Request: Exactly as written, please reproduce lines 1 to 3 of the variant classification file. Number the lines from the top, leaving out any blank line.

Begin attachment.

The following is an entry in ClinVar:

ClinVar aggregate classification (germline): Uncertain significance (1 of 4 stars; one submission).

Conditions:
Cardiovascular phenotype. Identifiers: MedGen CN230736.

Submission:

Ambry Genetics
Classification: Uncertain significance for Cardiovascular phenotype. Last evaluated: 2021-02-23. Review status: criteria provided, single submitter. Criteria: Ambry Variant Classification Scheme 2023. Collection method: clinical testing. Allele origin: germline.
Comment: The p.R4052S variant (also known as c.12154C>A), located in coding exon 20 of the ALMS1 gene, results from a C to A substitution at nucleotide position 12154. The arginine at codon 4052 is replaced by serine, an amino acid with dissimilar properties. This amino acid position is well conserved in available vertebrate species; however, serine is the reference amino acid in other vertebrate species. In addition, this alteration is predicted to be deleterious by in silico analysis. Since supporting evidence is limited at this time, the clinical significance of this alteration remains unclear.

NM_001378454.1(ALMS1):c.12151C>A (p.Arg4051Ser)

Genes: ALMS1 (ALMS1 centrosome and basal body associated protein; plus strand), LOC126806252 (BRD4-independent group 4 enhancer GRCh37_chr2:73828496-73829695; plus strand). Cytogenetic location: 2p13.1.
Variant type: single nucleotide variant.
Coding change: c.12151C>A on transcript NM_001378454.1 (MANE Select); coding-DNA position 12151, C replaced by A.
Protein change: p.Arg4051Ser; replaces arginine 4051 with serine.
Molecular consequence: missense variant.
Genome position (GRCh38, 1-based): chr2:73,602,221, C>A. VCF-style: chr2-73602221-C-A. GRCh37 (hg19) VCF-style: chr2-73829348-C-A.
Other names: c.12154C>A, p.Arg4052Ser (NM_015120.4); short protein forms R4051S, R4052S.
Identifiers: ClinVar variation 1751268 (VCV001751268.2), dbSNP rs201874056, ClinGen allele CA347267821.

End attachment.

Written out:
The following is an entry in ClinVar:

ClinVar aggregate classification (germline): Uncertain significance (1 of 4 stars; one submission).

Conditions: